‘Two’gether in the happiness– Bond new kitten to an oldie like a pro!
A senior resident cat can become unnerved by a rambunctious young kitten in her established territory, leading to adjustment issues. Preparing your cat for the arrival of a new member beforehand can increase the probability of her adapting to her new housemate.
Introducing a kitten to a senior cat is a delicate process that could cause plenty of stress if not handled properly. Cats, being solitary animals, are not instinctively wired to welcome new cats into their domain.
Here are a few tips that can help make the transition process seem less drastic for your resident cat:
Rooting for realistic expectations
Studies have shown that cat introductions are likely to fail 50 % of the time. Cats are averse to change. Your cat might never approve of the new member despite your best efforts. In such cases, a non-violent co-existence is the best you can hope.
Kitten’s ‘purr’snality matters
Unlike dogs and humans, senior cats usually prefer to spend their golden years alone. Most of them develop some degree of arthritis with age and move and lounge about on their terms. Introducing an energetic kitten to your senior cat is not a wise idea. The kitten will pester the geriatric cat to play, while the latter will want to sit and bask in the sunshine. Try to select a kitten with a laidback personality.
The younger the kitten, the better
Any new cat you bring home could initially be viewed as a threat by your senior cat, evoking a fear response. However tiny the kitten might be, scent-wise, it is still an intruder. Nevertheless, the smaller that new cat, the less threatening she will be perceived as, which means a shorter adjustment period for both felines.
Senior – Keep calm and carry on
Consult your veterinarian and start using holistic calming products a couple of weeks before the kitten’s scheduled arrival to ease the transition process for your resident cat. Pheromones, available in diffusers, sprays, wipes, etc., help create a calm environment for any cat. Nutritional supplements can also help her feel relaxed without drugging her.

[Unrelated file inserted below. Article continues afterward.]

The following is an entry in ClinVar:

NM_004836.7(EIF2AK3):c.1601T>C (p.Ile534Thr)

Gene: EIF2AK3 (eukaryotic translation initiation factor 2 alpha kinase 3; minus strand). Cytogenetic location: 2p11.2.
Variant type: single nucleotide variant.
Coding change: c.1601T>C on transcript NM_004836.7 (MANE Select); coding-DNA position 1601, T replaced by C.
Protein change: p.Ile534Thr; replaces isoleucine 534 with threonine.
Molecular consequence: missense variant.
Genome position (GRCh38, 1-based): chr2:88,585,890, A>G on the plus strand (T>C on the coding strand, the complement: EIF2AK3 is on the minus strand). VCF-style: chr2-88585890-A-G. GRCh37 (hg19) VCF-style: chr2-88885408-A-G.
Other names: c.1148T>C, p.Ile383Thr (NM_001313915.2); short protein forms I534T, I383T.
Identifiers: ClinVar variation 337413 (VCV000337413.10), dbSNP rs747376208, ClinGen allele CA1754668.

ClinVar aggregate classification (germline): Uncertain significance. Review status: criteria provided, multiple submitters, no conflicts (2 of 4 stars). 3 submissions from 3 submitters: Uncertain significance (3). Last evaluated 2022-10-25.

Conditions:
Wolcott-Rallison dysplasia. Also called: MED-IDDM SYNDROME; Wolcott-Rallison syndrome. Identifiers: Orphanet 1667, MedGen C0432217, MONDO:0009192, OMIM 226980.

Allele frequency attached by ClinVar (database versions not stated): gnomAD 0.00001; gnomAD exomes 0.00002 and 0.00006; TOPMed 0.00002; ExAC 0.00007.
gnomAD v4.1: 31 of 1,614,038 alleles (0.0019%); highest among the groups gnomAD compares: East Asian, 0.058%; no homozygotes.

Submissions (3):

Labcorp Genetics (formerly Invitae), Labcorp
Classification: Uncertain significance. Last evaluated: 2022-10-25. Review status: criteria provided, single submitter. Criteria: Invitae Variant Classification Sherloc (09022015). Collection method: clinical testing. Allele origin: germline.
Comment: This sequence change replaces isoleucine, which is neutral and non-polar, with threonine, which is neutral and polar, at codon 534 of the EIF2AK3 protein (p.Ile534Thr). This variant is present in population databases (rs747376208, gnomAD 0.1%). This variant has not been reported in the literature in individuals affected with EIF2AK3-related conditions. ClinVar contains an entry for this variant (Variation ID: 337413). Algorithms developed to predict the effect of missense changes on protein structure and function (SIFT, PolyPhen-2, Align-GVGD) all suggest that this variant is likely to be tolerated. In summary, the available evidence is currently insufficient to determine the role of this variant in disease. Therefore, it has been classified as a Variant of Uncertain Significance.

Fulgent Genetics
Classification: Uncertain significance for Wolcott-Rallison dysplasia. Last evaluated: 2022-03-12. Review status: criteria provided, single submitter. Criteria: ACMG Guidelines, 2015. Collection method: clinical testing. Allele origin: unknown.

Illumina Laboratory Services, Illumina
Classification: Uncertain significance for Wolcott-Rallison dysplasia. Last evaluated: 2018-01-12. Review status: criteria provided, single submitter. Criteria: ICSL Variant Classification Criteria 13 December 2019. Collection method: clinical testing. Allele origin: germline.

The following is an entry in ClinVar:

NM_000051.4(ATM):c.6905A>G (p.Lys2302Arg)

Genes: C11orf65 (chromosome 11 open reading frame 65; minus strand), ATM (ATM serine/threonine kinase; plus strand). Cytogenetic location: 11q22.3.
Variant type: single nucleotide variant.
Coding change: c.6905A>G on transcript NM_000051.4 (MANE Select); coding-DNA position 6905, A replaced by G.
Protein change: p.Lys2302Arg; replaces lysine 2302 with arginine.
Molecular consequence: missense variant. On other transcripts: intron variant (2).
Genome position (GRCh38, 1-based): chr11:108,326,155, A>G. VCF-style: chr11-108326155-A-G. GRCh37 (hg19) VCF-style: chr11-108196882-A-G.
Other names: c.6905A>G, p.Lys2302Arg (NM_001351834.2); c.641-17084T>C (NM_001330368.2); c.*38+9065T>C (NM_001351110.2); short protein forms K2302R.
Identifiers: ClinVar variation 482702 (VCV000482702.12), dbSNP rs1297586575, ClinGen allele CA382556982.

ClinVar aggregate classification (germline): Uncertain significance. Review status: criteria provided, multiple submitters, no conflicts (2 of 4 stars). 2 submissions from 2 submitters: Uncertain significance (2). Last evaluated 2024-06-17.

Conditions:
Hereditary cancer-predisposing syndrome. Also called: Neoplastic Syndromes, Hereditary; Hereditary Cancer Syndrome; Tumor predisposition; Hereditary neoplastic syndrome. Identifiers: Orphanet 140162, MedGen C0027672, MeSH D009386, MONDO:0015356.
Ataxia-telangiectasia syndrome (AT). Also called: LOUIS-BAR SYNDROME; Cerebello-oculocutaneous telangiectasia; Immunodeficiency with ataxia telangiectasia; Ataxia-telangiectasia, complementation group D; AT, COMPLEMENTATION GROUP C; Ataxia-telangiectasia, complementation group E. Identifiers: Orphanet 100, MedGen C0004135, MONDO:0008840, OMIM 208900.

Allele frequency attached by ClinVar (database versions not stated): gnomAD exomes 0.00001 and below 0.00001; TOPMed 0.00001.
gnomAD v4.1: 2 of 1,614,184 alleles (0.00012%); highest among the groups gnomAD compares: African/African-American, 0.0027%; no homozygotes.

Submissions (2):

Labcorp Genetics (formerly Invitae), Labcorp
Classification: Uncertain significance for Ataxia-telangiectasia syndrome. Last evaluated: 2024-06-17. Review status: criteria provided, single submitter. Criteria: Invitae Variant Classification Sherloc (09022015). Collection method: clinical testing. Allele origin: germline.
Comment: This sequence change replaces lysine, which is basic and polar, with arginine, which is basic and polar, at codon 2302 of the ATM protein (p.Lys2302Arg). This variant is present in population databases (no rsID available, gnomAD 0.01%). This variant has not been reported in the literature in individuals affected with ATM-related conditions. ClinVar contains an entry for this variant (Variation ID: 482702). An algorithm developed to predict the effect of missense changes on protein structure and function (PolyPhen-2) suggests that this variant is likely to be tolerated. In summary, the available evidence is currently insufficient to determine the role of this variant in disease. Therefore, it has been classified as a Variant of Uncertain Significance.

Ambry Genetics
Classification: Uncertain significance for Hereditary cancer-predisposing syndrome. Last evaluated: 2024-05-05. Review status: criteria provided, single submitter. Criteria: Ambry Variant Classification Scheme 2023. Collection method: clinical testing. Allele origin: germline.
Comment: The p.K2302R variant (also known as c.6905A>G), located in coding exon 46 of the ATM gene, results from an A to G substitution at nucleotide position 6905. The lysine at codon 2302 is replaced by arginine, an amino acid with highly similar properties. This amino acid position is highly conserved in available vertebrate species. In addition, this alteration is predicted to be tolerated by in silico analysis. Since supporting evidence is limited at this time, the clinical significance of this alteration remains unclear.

Old is gold – so take care of
Make sure your older cat is healthy before bringing in the kitten. You want your senior pal to be physically prepared to handle the change. Her immune system should be strong enough to fight off any possible infections. Ensure that her rabies vaccine is up to date.
Double the cat supplies for
double the happiness
Cats aren’t inclined to share their possessions and get stressed by limited access to resources. Before bringing home your new kitten, double all the cat supplies such as litter boxes, food, water dishes, scratching posts, cat beds, cat toys, etc. Distribute these throughout the house, as cats do not like crossing paths with another cat when attempting to access a resource.
Create vertical space
Cats are very fond of vertical spaces. Vertical perching spots can be helpful while introducing two cats to each other. Remember that your senior cat may have trouble jumping and would be grateful for some lower vantage points.
A temporary room for the kitten
Make sure to give the new kitten his space before introducing him to your resident cat. Ensure that this space has everything he will need, such as cat food, water, a litter box, toys, a bed, a scratching post, and a cat tree. It will give him a safe place to get used to his new surroundings. Place these items in the room about a week before the kitten’s arrival so your senior cat can sniff them and get used to all the new things. Include items with the kitten’s scent to get your older cat intrigued.
The two cats should be able to hear and sniff each other through the doors but not see each other. It will help them get used to the idea of another cat. Give treats to both cats near their respective doors so that they begin to associate the smell and sound of each other with a positive experience. Lavish your older cat with attention after playing with your kitten.
Superpower of scents
After about a week, when your cats seem to have relaxed, exchange their beds so they can get accustomed to each other’s scent while still enjoying the comfort and safety of their spaces. Repeat this till they seem to get comfortable with the new scent.
Time for a real-
Place a baby gate at the door to your kitten’s room. Under your supervision, allow the cats to interact with each other through the gate for a few minutes. Look out for signs of stress or aggression. Gradually increase the number of supervised visits until your cats look relaxed in each other’s presence.
Under your watchful eye, let your kitten explore the house. Allow your senior cat to observe the kitten’s exploration. Do not force interaction between the two felines. Leave it to your older cat to decide if she wants to approach the kitten or retreat. Keep a flat piece of cardboard handy in case a fight ensues. Use cardboard to separate the cats.
Spend time ‘Two’gether
Use a cat toy, such as a feather wand or laser pointer, to play with both cats simultaneously. It will encourage mutual activity. Praise and pet both cats when they’re playing together. It will help them associate each other with positive experiences.
Cats need order, and a new member in the home must learn the rules. Your older cat may try to establish boundaries by hissing and swatting at the kitten when the latter does something unfavorable. It is normal and does not require interference on your part.
Slow and steady always wins
Remember to be patient. A common mistake is to rush the socialization between cats and then get mad or frustrated when it doesn’t work out. Keep calm and work in increments to bring the cats together.